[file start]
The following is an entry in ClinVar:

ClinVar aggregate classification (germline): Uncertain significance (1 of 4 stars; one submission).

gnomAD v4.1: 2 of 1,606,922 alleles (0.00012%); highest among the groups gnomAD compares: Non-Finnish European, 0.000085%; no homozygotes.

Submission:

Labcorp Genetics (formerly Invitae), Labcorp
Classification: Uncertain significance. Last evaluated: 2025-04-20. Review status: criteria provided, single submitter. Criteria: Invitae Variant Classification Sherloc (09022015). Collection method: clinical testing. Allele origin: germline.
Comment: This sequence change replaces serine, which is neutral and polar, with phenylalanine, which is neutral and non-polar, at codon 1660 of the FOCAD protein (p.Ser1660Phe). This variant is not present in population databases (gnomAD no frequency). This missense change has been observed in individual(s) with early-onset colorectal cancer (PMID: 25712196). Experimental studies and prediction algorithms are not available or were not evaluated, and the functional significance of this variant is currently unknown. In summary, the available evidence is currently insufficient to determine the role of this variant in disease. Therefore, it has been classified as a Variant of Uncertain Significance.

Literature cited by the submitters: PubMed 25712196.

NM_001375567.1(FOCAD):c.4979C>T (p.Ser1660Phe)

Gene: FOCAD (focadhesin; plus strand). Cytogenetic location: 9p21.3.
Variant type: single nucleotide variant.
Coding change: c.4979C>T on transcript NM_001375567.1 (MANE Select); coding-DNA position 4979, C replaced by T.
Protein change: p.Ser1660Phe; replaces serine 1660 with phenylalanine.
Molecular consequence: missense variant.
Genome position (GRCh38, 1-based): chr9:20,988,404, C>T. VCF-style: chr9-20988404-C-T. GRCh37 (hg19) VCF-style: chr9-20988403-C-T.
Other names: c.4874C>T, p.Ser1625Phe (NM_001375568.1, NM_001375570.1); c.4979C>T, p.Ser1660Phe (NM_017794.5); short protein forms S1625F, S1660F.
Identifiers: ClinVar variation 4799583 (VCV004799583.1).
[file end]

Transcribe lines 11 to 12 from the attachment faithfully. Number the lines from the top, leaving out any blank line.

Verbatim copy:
Variant type: single nucleotide variant.
Coding change: c.4979C>T on transcript NM_001375567.1 (MANE Select); coding-DNA position 4979, C replaced by T.